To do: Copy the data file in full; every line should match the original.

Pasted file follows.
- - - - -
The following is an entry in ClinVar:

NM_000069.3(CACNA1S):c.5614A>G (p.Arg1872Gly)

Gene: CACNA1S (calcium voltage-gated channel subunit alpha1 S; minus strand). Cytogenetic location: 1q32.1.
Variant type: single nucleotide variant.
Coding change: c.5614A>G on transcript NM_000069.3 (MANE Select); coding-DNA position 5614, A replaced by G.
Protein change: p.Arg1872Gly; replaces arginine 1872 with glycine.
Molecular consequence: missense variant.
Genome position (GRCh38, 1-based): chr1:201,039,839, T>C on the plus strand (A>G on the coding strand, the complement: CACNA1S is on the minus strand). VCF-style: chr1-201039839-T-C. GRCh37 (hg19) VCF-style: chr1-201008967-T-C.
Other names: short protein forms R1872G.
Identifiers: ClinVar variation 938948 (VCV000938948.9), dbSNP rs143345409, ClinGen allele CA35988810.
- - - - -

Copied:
The following is an entry in ClinVar:

NM_000069.3(CACNA1S):c.5614A>G (p.Arg1872Gly)

Gene: CACNA1S (calcium voltage-gated channel subunit alpha1 S; minus strand). Cytogenetic location: 1q32.1.
Variant type: single nucleotide variant.
Coding change: c.5614A>G on transcript NM_000069.3 (MANE Select); coding-DNA position 5614, A replaced by G.
Protein change: p.Arg1872Gly; replaces arginine 1872 with glycine.
Molecular consequence: missense variant.
Genome position (GRCh38, 1-based): chr1:201,039,839, T>C on the plus strand (A>G on the coding strand, the complement: CACNA1S is on the minus strand). VCF-style: chr1-201039839-T-C. GRCh37 (hg19) VCF-style: chr1-201008967-T-C.
Other names: short protein forms R1872G.
Identifiers: ClinVar variation 938948 (VCV000938948.9), dbSNP rs143345409, ClinGen allele CA35988810.